Referring to Figures 1 a, 3a, 4a and 5a, lifting points 46 are shown, provided in the uppermost portion 16a of the top box housing 16. Each lifting point 46 is configured so that a hook, chains, ropes etc. can be attached thereto, for lifting the beam sections 10c, 10m, 1Of into and out of position on the road or otherwise.

The lifting point 46 comprises the aperture 48 in the uppermost surface of the top box section 16. A lifting bar 50 extends laterally outwardly with respect to the central axis

A-A of the beam section 10c, 10m, 1Of. The bar 50 is located within the top box section 16, and secured to the opposing sides thereof e.g. by bolts, studs 52 or the like. The concealment of the lifting point 46 within the box section 16 reduces the likelihood of damage to impacting vehicles and reduces the likelihood of damage by a vehicle to the lifting point 46. The lifting bar 50 further adds strength to the box section 16, and aids in preventing crushing of the box section in the event of an impact. The lifting bar 50 also acts as a stop for movement of the locking unit 70, to prevent the locking unit being pushed too far out of the female beam section 1Of.

As can be seen form Figure Ia, three lifting points 46 are provided spaced along the length of each of the beam sections 10c, 10m, 1Of. When the three beam sections 10c, 10m, 1Of are joined together (as in Figure Ia), the beam 10 will have nine lifting points 46. The lifting points 46 may be configured for use with multiple forms of lifting and handling equipment. In the embodiment shown, each beam section 10c, 10m, 1Of may be lifted by the central lifting point 46, as a pivot during assembly to level the beam section 10c, 10m, 1Of and to lift over obstacles such as hills etc.

In an alternative embodiment (not shown) comprising two beam sections connected to provide male and female connectors at the ends thereof, each of the two beams may again be provided with lifting points 46. For example, two lifting points 46 may be provided spaced along the length of each beam section, providing four lifting points for the assembly. In this embodiment it is convenient to lift the barrier using the inner lifting points 46 of the outer two beams, as this enables the beam to be lifted by just two lifting points 46, whilst spanning the majority of the length of the assembled beams. It will be appreciated that any number of lifting points may be provided on at least one, some or all of the beam sections 10c, 10m, 1Of.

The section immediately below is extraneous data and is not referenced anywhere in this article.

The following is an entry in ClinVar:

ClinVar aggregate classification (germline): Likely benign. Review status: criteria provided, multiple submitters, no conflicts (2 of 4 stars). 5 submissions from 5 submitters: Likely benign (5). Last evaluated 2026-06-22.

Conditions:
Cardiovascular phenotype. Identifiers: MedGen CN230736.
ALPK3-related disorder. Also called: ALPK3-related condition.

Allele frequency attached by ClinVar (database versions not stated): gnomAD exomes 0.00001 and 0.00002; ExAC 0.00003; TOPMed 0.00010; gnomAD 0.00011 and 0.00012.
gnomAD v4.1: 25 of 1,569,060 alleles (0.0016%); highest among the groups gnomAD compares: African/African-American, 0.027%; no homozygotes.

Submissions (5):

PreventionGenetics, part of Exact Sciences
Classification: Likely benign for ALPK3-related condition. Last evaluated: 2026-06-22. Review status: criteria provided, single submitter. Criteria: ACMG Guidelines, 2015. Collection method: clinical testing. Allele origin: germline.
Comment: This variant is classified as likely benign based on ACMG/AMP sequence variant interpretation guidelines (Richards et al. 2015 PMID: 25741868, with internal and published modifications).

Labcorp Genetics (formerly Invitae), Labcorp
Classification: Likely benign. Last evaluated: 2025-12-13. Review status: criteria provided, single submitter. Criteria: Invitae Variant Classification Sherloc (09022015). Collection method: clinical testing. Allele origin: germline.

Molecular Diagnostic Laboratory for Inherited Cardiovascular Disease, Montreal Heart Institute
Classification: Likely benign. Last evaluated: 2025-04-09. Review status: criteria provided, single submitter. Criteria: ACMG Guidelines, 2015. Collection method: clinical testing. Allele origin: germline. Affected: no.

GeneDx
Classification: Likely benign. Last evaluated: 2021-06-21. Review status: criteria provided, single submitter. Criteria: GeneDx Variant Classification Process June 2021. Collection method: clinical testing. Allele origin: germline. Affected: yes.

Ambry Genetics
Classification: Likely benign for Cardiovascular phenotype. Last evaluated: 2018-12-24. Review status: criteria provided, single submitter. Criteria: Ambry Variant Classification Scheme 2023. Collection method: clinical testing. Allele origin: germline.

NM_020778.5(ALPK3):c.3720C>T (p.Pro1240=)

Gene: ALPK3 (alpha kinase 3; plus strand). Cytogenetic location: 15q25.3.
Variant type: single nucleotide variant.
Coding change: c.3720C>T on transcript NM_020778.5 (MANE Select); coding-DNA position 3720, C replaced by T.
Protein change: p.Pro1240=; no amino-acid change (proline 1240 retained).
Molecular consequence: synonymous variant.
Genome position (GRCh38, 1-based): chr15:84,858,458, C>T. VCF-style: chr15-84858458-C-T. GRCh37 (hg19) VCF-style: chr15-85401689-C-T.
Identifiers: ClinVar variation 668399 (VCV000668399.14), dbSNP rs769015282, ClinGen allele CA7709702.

Referring to Figures 9a, 9b and 9c, a lifting insert 54 is shown. This insert 54 is designed to be secured (preferably by welding) within a drainage channel 53 (as shown in Figures Ia and 2a, for example). The drainage channels 53 are provided in the base 12, extending through the full lateral width of the beam 10. These allow water to pass from one side of the barrier to the other.

The insert 54 has a passage 57 defined by a base 55 underneath a central bridge 59,

the passage 57 extending from one side of the insert 54 to the other and therefore, when welded into the base 12 of a beam section 10c, 10m, 1Of, from one side of the beam section 10c, 10m, 1Of to the other. The beam section 10c, 10m, 1Of may be lifted from its upright position by a fork lift truck, the fork(s) being insertable into either side of the passage 57 of the lifting insert 54.

An aperture 58 is provided in the base 55 of the lifting insert 54. When in its inverted form, a beam section 10c, 10m, 1Of may be lifted using a lifting dog that passes through the aperture 58. Alternatively, the insert 54 may be provided with tongues (not shown) that are welded to and extend outwardly from each side of the central bridge 59 of the insert 54, in the direction of the length of the beam section 10c, 10m, 1 Of. The tongues facilitate centring of lifting straps or chains and to ensure that the lifting straps/chains do not slip during lifting. The tongues therefore ensure that the beam section 10c, 10m, 1Of/ beam 10 is maintained in a stable position during lifting thereof. Alternatively, the tongues 58 are provided only on one side of the insert 54. This provides the advantage that the overall insert can be used in either orientation within the housing by simply rotating it by 180°. saving materials in production whilst still providing guide means for lifting where needed.